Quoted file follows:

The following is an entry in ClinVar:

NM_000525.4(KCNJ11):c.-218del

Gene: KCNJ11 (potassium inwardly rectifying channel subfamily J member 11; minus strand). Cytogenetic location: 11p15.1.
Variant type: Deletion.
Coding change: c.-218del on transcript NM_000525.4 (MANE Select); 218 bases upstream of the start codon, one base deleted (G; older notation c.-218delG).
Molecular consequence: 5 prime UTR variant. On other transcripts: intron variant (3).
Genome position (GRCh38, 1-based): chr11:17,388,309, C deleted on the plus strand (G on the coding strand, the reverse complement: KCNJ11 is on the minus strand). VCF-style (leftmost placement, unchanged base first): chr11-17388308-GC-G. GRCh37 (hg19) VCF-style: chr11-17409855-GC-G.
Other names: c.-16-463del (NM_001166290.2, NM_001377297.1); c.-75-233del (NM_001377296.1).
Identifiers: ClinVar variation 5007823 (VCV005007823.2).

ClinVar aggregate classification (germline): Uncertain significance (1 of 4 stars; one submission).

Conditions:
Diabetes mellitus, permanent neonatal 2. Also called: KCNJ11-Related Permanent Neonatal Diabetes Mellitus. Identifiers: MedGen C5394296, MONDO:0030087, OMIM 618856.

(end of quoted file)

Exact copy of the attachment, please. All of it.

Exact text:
The following is an entry in ClinVar:

NM_000525.4(KCNJ11):c.-218del

Gene: KCNJ11 (potassium inwardly rectifying channel subfamily J member 11; minus strand). Cytogenetic location: 11p15.1.
Variant type: Deletion.
Coding change: c.-218del on transcript NM_000525.4 (MANE Select); 218 bases upstream of the start codon, one base deleted (G; older notation c.-218delG).
Molecular consequence: 5 prime UTR variant. On other transcripts: intron variant (3).
Genome position (GRCh38, 1-based): chr11:17,388,309, C deleted on the plus strand (G on the coding strand, the reverse complement: KCNJ11 is on the minus strand). VCF-style (leftmost placement, unchanged base first): chr11-17388308-GC-G. GRCh37 (hg19) VCF-style: chr11-17409855-GC-G.
Other names: c.-16-463del (NM_001166290.2, NM_001377297.1); c.-75-233del (NM_001377296.1).
Identifiers: ClinVar variation 5007823 (VCV005007823.2).

ClinVar aggregate classification (germline): Uncertain significance (1 of 4 stars; one submission).

Conditions:
Diabetes mellitus, permanent neonatal 2. Also called: KCNJ11-Related Permanent Neonatal Diabetes Mellitus. Identifiers: MedGen C5394296, MONDO:0030087, OMIM 618856.